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The curriculum for English in Year 1

Your child will have left the Early Years Foundation Stage behind in reception, although some goals may be carried on with them as they move into Year 1. This will be their first year of the National Curriculum.

Like all year groups, Year 1 has government statutory schemes of learning to follow. The children will be assessed at the end of the year to see if they have reached the expected standard. All children are supported in order to achieve this and are given extra support and guidance if needed.

They will learn English through all sorts of wonderful stories and they will also act out stories that may be familiar to you at home. They will plan and write their own wonderful creative stories, design posters, and leaflets. They will learn to write in sentences and to use exciting language – all while improving their handwriting. You will probably be amazed at their development on your first parents’ evening! 

We’ve outlined England’s curriculum for English in Year 1 below. Follow the links for help and activities:

Word reading in Year 1

Children will learn to:

  • apply phonic knowledge and skills as the route to decode words
  • respond speedily with the correct sound to graphemes (letters or groups of letters) for all 40+ phonemes, including, where applicable, alternative sounds for graphemes
  • read accurately by blending sounds in unfamiliar words containing GPCs that have been taught
  • read common exception words, noting unusual correspondences between spelling and sound and where these occur in the word
  • read words containing taught GPCs and –s, –es, –ing, –ed, –er and –est endings
  • read other words of more than one syllable that contain taught GPCs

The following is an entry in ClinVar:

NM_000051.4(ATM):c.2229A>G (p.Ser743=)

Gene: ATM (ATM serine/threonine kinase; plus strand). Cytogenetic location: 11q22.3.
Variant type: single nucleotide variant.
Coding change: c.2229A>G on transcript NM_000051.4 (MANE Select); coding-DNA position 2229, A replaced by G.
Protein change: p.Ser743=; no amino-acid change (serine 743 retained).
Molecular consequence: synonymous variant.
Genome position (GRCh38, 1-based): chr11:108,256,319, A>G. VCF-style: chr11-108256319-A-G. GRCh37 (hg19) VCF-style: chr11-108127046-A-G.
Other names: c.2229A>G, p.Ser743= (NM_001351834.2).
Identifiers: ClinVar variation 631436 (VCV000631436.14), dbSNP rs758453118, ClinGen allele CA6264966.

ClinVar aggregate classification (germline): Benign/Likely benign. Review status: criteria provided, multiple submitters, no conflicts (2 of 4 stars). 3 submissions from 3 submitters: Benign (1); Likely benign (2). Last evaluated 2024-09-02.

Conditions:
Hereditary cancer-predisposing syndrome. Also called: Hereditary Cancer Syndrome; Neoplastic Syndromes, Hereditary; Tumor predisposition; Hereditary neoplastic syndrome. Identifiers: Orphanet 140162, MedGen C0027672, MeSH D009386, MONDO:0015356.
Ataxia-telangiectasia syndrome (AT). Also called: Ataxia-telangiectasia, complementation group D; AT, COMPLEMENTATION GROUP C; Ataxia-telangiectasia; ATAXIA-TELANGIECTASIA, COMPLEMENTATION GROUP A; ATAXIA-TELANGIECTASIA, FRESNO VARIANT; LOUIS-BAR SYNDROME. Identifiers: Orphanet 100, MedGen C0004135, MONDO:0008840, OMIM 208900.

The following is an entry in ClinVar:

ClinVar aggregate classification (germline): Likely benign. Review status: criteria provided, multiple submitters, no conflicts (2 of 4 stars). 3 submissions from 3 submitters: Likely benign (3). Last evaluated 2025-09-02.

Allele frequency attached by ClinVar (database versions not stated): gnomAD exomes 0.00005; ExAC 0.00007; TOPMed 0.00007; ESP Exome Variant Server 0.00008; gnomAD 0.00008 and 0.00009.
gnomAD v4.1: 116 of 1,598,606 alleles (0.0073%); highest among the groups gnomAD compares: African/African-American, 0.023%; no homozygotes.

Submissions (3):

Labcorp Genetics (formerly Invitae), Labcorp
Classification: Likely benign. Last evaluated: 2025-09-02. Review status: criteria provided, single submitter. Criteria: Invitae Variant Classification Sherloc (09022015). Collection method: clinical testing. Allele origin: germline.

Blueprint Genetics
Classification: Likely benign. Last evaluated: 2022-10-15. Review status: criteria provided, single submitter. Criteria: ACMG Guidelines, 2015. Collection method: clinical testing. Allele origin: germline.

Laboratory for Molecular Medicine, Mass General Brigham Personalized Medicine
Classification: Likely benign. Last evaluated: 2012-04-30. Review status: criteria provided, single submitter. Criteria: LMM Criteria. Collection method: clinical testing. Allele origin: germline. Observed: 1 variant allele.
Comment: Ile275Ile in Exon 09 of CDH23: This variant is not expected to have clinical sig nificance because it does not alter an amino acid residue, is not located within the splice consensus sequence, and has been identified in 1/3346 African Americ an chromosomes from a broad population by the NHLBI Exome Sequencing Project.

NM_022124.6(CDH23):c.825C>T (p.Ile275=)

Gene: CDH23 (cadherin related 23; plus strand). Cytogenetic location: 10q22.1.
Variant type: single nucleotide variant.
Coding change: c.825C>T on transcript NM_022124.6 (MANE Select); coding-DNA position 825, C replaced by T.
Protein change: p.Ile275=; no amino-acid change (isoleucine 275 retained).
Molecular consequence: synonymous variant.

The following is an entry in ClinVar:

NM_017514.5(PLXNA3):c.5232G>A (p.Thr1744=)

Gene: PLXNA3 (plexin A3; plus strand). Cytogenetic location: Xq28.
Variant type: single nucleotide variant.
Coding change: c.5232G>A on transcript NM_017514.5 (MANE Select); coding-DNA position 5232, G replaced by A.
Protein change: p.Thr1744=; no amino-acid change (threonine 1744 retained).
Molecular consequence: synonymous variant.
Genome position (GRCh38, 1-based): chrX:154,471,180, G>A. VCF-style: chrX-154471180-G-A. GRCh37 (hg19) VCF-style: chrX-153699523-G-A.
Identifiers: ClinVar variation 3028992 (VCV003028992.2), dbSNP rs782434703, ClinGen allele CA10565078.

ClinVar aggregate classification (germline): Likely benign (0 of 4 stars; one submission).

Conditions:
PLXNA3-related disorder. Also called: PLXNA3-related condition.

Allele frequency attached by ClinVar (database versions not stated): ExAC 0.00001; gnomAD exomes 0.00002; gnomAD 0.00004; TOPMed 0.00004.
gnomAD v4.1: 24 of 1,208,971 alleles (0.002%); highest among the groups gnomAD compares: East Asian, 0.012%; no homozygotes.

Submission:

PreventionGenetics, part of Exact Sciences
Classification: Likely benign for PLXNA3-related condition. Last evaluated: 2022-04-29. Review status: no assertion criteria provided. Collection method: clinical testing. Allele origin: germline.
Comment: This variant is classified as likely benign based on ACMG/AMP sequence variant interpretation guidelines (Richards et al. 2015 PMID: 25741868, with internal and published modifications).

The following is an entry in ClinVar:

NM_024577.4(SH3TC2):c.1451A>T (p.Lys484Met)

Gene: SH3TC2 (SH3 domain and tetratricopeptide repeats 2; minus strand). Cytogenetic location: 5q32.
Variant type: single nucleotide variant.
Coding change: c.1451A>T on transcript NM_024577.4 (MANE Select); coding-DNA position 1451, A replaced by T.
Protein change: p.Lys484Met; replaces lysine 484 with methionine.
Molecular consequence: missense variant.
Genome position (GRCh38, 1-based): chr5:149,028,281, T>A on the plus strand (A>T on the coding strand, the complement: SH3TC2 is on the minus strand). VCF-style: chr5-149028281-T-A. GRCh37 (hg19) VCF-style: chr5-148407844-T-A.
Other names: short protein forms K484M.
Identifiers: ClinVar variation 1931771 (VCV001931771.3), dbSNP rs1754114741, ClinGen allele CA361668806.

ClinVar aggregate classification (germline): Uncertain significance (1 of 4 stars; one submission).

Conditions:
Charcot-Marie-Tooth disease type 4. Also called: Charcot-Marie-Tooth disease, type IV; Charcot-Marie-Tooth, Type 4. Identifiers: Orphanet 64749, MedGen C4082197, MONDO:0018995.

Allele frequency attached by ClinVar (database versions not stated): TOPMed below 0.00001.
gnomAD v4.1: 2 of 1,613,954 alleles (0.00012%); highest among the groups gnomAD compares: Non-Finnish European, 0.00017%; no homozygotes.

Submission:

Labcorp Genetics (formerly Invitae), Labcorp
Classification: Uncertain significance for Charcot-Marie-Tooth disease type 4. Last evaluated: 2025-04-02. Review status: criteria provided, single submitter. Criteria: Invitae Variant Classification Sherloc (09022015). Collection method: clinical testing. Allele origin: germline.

• read words with contractions [for example, I’m, I’ll, we’ll], and understand that the apostrophe represents the omitted letter(s)
  • read aloud accurately books that are consistent with their developing phonic knowledge and that do not require them to use other strategies to work out words.

More information and fun activities

Find tips on supporting your child’s reading development (and free activities) on our Reading in Year 1 page.

Comprehension in Year 1

Children will be taught to:

  • develop pleasure in reading, motivation to read, vocabulary and understanding by:
    • listening to and discussing a wide range of poems, stories and non-fiction at a level beyond that at which they can read independently
    • being encouraged to link what they read or hear read to their own experiences
    • becoming very familiar with key stories, fairy stories and traditional tales, retelling them and considering their particular characteristics
    • recognising and joining in with predictable phrases
    • learning to appreciate rhymes and poems, and to recite some by heart
    • discussing word meanings, linking new meanings to those already known.
  • understand both the books they can already read accurately and fluently and those they listen to by:
    • drawing on what they already know or on background information and vocabulary provided by the teacher
    • checking that the text makes sense to them as they read and correcting inaccurate reading
    • discussing the significance of the title and events
    • making inferences on the basis of what is being said and done